Lack of Authority to Hire, Fire or Oversee Routine Employment Decisions Deemed Sufficient to Bar Finding of Joint Employment

Recent Win

Argued / Briefed by Christopher M. Emrich, Esq.

On January 22, 2013, the petitioner, a nurse, filed Claim Petition No. 2013-1691, alleging that on March 29, 2012, she slipped and fell in the course of her employment, causing injuries to her lumbar spine and right knee.  She conceded that she fell in the parking lot after finishing her shift and clocking out.  The petitioner was an employee of Corizon, which entered into a contract with Burlington County to provide medical services to the County’s jails.  Corizon denied the compensability of the claim and no benefits were provided.

In September 2014, the petitioner filed a Motion for Medical and Temporary Benefits against Corizon, seeking a total knee replacement.  After a conference with the judge, the petitioner’s attorney filed an amended claim on February 24, 2015, against Burlington County, alleging that Corizon and the County were joint employers.

The matter proceed to trial on April 28, 2015, with the petitioner’s testimony.  Lt. Matthew Leith, was called to testify on behalf of the County on May 19, 2015.  Lt. Leith, a senior officer in the County correctional system, testified regarding the nature of the jails and the relationship between the County employees and the employees of various vendors, including the petitioner.

On June 18, 2015, the petitioner’s attorney subpoenaed Robert Orrick, a senior employee of Corizon, to testify regarding the relationship between Corizon and the County.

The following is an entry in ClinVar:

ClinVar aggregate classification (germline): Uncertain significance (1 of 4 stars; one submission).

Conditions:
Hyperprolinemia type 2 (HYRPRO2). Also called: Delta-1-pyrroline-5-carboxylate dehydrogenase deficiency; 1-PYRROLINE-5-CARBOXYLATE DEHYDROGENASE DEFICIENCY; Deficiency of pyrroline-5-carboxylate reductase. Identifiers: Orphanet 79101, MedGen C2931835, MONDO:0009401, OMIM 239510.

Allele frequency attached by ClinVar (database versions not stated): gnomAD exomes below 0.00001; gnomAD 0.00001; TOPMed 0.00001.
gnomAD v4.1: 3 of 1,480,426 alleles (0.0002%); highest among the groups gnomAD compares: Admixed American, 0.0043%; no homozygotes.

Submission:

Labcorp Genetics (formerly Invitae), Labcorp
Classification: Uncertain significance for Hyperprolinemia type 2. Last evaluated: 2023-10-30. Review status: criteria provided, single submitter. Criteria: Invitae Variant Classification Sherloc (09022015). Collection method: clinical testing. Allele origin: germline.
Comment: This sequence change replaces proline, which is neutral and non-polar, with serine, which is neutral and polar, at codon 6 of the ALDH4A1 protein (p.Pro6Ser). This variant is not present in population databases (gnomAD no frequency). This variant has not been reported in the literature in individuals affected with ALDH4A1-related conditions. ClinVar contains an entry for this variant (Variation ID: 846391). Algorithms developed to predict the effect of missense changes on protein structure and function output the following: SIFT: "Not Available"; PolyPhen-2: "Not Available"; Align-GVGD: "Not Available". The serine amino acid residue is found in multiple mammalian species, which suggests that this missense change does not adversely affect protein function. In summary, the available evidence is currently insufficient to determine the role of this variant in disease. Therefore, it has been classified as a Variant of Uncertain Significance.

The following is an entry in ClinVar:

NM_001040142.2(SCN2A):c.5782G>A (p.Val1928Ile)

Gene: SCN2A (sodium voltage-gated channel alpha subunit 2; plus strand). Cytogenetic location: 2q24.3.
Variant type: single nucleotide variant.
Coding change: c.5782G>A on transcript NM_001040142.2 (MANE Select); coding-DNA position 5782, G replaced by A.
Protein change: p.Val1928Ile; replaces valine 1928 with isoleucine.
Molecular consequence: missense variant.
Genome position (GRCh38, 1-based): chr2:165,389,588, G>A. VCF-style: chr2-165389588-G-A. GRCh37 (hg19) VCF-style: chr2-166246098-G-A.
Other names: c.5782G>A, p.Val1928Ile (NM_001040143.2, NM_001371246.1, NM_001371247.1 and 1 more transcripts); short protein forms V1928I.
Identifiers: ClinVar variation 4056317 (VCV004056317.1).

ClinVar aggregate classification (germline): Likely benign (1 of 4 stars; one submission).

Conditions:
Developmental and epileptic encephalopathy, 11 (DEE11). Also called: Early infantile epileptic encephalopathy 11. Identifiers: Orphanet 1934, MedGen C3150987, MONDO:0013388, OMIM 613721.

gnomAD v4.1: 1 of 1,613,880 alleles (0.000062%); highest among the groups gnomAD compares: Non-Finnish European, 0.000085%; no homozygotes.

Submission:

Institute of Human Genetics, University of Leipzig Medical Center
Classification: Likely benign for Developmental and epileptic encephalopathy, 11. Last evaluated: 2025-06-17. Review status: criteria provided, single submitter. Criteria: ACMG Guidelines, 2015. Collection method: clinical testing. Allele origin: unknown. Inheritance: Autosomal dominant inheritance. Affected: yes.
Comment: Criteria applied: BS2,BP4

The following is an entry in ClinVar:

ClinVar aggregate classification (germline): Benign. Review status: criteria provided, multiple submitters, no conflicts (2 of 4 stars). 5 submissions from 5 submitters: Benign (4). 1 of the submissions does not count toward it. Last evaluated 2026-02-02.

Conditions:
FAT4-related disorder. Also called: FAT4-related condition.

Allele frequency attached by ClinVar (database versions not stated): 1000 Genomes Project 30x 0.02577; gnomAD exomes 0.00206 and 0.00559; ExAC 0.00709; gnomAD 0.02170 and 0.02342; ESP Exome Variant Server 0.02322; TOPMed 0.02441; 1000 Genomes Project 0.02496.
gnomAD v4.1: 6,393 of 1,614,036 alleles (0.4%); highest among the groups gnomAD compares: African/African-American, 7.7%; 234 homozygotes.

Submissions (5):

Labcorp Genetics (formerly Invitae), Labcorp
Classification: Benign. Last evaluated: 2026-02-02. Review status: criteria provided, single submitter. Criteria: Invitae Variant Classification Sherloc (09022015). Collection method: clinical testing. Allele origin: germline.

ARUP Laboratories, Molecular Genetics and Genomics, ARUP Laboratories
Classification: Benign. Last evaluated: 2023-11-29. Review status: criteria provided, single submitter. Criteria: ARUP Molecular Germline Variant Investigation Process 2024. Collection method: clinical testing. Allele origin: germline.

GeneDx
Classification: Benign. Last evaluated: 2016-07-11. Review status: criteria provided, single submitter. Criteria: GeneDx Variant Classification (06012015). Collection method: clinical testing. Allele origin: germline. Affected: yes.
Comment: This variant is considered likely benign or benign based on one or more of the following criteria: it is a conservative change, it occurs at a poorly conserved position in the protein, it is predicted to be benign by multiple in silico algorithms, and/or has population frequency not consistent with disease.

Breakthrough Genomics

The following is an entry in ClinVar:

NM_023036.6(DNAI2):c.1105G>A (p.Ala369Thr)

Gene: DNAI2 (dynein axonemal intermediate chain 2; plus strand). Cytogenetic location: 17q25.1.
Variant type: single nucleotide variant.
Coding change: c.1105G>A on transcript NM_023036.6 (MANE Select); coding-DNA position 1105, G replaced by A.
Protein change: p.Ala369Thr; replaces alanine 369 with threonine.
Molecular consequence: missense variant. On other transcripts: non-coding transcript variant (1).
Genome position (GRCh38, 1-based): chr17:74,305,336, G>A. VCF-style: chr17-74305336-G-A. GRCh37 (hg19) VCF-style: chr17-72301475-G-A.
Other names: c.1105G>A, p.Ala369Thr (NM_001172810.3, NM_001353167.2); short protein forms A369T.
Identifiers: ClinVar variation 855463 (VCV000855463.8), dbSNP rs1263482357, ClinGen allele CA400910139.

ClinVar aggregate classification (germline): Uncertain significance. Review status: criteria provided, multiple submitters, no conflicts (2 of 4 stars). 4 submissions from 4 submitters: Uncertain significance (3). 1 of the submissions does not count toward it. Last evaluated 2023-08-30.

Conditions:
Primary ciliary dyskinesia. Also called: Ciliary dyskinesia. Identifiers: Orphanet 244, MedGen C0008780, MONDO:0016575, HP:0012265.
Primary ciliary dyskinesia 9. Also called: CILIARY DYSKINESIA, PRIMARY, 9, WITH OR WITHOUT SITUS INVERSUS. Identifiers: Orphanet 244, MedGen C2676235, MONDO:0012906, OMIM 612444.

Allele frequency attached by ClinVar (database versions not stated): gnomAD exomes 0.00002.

After trial, the parties submitted briefs addressing whether the compensability of the accident that took place after the petitioner’s shift in the County parking lot was compensable and the existence of joint employment between Corizon and Burlington County.  A Motion to Dismiss was also filed on behalf of the County for a violation of the statute of limitations, since 2 years passed between the injury and the filing of the amended claim.

Ultimately, Judge Minor found that none of the relevant factors for determining joint employment applied to the petitioner and the County.  In Dismissing the Claim Petition she found the fact that the County did not have the authority to hire, fire or oversee routine employment decisions to be the dispositive factor.  She also agreed with the statute of limitations argument.  Therefore, she dismissed the County.  However, she granted the petitioner’s motion as it relates to Corizon.  Therefore, Corizon is responsible for the petitioner’s total knee replacement and likely any temporary disability payments, and eventually permanent disability benefits with no contribution from the County.